Today the “theory” part of our blog title takes center stage. Increased chatter on the impact of higher interest rates is making the rounds, so I wanted to bring it to your attention if it wasn’t already.
First, a world where cash pays over 2% is markedly different from one in which it pays zero. And, well, short-term rates are now north of 2%, their highest levels in a decade. Take a gander at the accompanying chart which shows this month’s evolution of Treasury yields with varying maturities:
At 2.21%, 1-month T-bills are looking mighty fine these days. Cash is no longer trash. No longer do greenbacks act as a drag on portfolio performance. Thanks to inflation and the actions of the Federal Reserve, Benjamins are now beloved, an active contributor to your investments.
As discussed in-depth within the Bear Market Survival Guide, interest rates drive investor behavior. Think about asset allocators, the shepherds of capital. As rates rise, the role of cash and its equivalents (short-term T-bills, essentially) begins to be rethought.
One of the most popular acronyms of the post-2008 crisis era was TINA, as in There Is No Alternative. It was an oft-uttered adage used to support the purchase of stocks. With rates at zero, equities were the only game in town for investors. Cash paid zip and the rates of return even in long-term bonds were paltry.
Against such a backdrop money managers shift money out of safer stuff (cash, bonds) and into riskier stuff (stocks, REITs). Taking risk was necessary, they reasoned. Where else is Grandma going to get income?
Though it took years for low rates to have an inflationary effect on the economy, the impact was felt quickly and more dramatically with asset prices. As we know now, the ultra-low rate policies were one of the primary contributors to what has become a cyclical bull market for the history books.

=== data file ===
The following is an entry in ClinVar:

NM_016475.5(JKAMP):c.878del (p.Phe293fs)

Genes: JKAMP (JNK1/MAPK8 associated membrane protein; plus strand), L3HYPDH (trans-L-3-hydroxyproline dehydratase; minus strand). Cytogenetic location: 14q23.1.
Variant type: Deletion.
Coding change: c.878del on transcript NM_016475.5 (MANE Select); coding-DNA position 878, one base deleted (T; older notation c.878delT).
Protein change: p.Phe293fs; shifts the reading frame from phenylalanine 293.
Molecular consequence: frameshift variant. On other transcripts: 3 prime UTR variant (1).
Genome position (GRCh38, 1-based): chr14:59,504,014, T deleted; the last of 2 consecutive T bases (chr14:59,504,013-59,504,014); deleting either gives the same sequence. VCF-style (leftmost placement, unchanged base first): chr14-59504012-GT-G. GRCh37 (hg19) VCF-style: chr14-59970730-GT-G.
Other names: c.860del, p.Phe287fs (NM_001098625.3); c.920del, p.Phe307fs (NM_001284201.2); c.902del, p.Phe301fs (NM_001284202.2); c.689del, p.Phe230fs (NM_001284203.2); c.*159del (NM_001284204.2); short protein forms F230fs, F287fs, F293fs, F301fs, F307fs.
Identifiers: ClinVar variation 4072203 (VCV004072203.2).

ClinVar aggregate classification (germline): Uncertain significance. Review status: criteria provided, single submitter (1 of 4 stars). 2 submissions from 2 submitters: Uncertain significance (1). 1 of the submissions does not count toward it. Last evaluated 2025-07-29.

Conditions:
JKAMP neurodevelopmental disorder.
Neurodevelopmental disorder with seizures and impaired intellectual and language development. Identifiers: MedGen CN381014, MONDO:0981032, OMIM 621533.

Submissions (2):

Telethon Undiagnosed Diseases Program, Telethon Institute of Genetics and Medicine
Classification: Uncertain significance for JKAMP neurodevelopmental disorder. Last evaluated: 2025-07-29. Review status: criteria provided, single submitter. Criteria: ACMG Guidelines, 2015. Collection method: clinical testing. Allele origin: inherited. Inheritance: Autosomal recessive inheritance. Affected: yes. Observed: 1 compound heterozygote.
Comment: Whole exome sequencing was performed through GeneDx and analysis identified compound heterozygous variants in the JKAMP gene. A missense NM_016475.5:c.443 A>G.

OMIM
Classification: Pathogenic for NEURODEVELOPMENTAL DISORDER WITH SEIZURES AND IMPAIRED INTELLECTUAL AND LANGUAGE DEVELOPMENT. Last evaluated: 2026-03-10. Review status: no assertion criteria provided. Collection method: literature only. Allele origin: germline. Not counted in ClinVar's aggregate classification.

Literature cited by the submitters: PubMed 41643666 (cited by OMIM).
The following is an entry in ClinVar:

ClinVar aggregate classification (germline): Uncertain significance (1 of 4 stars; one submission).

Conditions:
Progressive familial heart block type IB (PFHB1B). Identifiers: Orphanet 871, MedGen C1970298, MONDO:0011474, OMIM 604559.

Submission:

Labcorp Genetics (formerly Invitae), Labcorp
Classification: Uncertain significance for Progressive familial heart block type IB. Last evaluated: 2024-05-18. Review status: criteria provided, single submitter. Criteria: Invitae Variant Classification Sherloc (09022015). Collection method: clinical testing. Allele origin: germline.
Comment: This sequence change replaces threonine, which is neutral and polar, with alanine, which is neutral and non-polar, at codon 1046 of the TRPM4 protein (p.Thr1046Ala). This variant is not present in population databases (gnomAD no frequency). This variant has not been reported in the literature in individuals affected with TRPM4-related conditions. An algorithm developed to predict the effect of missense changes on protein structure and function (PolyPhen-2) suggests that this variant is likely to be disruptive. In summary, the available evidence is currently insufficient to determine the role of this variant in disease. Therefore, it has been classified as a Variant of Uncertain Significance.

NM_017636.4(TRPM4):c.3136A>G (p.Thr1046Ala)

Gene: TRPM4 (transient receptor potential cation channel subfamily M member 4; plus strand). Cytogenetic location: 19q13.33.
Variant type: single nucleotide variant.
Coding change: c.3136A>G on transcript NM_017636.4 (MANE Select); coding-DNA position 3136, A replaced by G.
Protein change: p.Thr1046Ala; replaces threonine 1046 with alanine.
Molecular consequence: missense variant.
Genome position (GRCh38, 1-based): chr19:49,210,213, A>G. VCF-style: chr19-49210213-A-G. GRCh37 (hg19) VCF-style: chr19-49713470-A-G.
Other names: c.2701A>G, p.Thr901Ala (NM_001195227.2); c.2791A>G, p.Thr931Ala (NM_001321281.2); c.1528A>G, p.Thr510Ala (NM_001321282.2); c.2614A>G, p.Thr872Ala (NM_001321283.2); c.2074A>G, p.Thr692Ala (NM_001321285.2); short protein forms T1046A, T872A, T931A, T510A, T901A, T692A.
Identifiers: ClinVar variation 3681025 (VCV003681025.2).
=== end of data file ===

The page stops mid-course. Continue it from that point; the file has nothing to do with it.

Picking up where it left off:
But the pendulum is swinging, and while its trajectory reversed all the way back in 2015 when the Fed first started raising rates, traders are finally (it seems) beginning to change their behavior.
And Now, TIARA
With one-month Treasury Bill yields now well above the S&P 500’s dividend yield (2.21% versus 1.94%) as well as core inflation rates for the first time since 2008, TINA is a thing of the past.
Now it’s all about TIARA.
There Is A Real Alternative
This crafty acronym was the brainchild of Mark Haefele, chief investment officer of UBS Global Wealth Management. Here’s the money quote mentioned in the FT article:
“The existence of lower-volatility alternatives to equities with positive real returns is now leading some investors to question whether stock market volatility is still worth enduring,” Mr Haefele wrote to clients last week. “These concerns came to a head in the recent equity sell-off, which included the worst week for global markets since February.”
You better believe the savvy stewards at the helm of billions and trillions of dollars who believe in rebalancing and the reality of the business cycle are taking a good look at the percentage of assets invested in stocks. Wouldn’t you do the same given that we’re soon to be entering year ten of one of the longest bull markets on record?
Now, this isn’t to say that the bull is dead and this month’s rug-pull is for sure the beginning of the next bear market. The jury is still out on that. But there is no doubt that rates have lifted enough to enter the collective consciousness of investors and lead to the type of portfolio tweaking that could hamper stock returns for a spell.
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